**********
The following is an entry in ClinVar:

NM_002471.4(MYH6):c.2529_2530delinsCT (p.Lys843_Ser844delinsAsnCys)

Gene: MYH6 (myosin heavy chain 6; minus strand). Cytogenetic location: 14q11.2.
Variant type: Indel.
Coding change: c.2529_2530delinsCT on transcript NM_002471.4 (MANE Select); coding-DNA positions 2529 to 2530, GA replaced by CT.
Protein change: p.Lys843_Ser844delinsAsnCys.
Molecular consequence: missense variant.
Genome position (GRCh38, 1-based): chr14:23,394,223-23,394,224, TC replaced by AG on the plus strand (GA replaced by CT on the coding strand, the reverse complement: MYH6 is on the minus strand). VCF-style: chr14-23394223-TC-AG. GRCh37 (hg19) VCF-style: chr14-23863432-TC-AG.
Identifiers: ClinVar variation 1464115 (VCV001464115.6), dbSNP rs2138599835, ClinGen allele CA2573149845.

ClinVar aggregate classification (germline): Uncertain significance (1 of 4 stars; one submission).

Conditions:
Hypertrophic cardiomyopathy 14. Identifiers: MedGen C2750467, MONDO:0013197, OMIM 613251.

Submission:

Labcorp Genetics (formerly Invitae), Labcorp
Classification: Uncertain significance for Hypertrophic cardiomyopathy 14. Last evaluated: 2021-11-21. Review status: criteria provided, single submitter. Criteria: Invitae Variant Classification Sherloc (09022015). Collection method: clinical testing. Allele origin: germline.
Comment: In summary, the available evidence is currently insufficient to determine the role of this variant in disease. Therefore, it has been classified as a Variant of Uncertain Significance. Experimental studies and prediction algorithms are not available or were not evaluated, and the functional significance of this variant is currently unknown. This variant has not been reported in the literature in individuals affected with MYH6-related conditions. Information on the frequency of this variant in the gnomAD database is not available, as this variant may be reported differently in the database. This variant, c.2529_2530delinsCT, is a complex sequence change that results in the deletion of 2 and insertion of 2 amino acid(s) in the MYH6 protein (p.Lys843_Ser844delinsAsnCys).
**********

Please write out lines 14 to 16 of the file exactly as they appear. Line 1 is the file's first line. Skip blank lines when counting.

Labcorp Genetics (formerly Invitae), Labcorp
Classification: Uncertain significance for Hypertrophic cardiomyopathy 14. Last evaluated: 2021-11-21. Review status: criteria provided, single submitter. Criteria: Invitae Variant Classification Sherloc (09022015). Collection method: clinical testing. Allele origin: germline.
Comment: In summary, the available evidence is currently insufficient to determine the role of this variant in disease. Therefore, it has been classified as a Variant of Uncertain Significance. Experimental studies and prediction algorithms are not available or were not evaluated, and the functional significance of this variant is currently unknown. This variant has not been reported in the literature in individuals affected with MYH6-related conditions. Information on the frequency of this variant in the gnomAD database is not available, as this variant may be reported differently in the database. This variant, c.2529_2530delinsCT, is a complex sequence change that results in the deletion of 2 and insertion of 2 amino acid(s) in the MYH6 protein (p.Lys843_Ser844delinsAsnCys).